around the house # 6-8 ~ pictures everywhere

It should surprise no one who follows this blog or knows me that I, with my belief in print making as the only manner in which to fully appreciate a photograph, have pictures hanging on the walls of my house. However, it did surprise me to realize that there are 56 of my pictures (all framed) on the walls. If pressed before I made the count (just today), I would have speculated that there are 20-25 hanging photographs.

Moving on ... on today's entry on LENSCRATH, there is work that shares my fascination with dirty / patina-ed kitchen utensils and food given over to decay, albeit pictured in a different manner than my similar referent pictures. The work by Joan Fitzsimmons is accompanied by an artspeak-ish (not the worst I have ever read) statement, which is to be expected from a B.F.A + M.F.A. picture maker ...

In my work, I’ve asked questions about human relationships, the nature of home, my relationship to nature, and the significance of the quotidian. The ordinary act of living is endlessly complex and uncertain .... ~ Joan Fitzsimmons

Fitzsimmons goes on to tell about her manner of working and her "relationship" (my word) to her referents and concludes with informing us that she "now note[s] that my materials and imagery and manner of collecting them, suggest/are traditional female work, so I am, once again, ready to place it within a feminist context."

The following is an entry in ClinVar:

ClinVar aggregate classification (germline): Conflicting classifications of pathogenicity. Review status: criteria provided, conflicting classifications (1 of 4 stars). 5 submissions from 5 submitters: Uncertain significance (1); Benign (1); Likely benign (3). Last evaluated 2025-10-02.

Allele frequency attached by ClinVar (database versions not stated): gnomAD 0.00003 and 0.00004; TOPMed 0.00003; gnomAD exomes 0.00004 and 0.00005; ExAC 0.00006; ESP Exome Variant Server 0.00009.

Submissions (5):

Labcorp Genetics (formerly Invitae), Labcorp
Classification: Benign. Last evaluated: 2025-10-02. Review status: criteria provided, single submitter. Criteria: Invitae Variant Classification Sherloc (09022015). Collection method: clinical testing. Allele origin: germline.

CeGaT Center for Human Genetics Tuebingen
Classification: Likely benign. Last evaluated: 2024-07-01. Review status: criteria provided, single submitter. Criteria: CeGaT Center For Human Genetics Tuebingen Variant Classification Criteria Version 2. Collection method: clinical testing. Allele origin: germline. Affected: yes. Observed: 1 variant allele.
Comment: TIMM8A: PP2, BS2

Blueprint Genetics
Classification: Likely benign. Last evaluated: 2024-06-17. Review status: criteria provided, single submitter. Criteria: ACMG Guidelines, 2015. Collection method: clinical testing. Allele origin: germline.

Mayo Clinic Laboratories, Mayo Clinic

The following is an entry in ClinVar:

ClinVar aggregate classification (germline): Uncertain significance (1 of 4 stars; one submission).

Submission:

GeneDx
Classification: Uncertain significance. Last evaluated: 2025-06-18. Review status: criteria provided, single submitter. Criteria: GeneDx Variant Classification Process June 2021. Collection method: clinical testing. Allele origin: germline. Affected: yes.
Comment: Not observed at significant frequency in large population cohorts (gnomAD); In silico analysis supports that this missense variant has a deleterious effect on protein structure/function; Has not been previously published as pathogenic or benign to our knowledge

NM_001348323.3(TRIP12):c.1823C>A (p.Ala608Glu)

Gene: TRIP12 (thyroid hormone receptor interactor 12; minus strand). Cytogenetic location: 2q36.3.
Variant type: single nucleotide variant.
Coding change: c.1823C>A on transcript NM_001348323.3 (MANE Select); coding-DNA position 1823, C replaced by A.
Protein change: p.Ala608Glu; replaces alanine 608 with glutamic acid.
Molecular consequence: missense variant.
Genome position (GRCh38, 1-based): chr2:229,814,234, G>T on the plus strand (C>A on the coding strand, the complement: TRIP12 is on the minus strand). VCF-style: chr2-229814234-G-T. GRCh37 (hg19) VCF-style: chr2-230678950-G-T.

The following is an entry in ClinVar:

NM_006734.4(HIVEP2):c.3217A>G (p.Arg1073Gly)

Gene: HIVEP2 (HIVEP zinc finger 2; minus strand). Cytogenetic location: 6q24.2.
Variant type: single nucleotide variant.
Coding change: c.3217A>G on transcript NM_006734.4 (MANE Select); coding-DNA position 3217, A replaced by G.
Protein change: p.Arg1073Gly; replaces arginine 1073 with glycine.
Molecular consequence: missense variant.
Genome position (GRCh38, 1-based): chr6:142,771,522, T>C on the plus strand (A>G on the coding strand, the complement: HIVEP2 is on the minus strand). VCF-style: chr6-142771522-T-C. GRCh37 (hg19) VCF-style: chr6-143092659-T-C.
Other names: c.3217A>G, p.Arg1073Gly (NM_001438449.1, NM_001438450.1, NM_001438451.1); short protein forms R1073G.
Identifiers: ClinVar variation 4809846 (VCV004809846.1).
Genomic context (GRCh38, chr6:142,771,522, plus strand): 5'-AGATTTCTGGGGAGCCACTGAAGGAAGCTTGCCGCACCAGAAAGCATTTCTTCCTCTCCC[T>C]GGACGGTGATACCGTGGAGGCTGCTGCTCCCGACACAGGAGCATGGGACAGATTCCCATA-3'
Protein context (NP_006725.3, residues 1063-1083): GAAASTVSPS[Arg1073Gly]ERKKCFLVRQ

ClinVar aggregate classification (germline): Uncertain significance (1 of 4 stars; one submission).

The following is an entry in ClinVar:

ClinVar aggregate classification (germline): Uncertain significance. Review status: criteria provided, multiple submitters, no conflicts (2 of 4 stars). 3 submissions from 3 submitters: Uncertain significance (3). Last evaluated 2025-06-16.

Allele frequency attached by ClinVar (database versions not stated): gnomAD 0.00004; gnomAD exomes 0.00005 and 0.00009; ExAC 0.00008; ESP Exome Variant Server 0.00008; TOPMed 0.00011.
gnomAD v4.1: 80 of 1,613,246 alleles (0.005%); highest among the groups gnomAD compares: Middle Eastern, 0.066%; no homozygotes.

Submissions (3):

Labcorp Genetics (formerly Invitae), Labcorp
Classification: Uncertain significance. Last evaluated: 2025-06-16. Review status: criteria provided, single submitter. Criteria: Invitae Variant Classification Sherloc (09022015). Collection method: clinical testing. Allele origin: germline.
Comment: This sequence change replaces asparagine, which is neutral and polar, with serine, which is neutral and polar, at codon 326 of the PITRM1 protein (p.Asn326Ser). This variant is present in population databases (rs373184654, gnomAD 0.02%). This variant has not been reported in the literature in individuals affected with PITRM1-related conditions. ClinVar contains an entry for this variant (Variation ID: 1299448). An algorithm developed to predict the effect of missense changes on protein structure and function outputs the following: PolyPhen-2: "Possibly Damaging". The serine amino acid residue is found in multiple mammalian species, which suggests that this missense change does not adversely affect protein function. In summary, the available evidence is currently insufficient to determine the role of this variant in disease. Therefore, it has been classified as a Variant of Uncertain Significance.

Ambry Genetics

Fitzsimmons' pictures are OK. Some work in creating a moderate visual interest. Others not so much. In either case, as far as making pictures of cutlery is concerned, Fitzsimmons' work pales in comparison to that of Jan Groover.

Groover's work has been described as "predominantly empirical, visual, and sensual - images rife with mystery, movement, and intrigue. There's a good read, No More Lazy Still-Life Photography, Please about Groover HERE I especially like the part about when Groover stopped making what she had been doing during her early career. She complained that ...

... she didn't know what to do, and her husband literally said, "Go photograph the kitchen sink." He managed to shut her up, but she took him quite literally, and started photographing just the shit that was in the sink.

Unlike Fitzsimmons and other contemporary picture makers for whom Concept is everything (hence all the artspeak which, ironically, is rarely about art and more about personal self-psychoanalytic crapola), According to Groover, the meaning of the objects is of no importance; only the shape, texture, and form that falls into a particular space is important. And was Groover's Formalist attention to shuch thing which instigated John Szarkwski to say...

.... her pictures were good to think about because they were first good to look at.
iMo, that's something that could not be said about Fitzsimmons' pictures.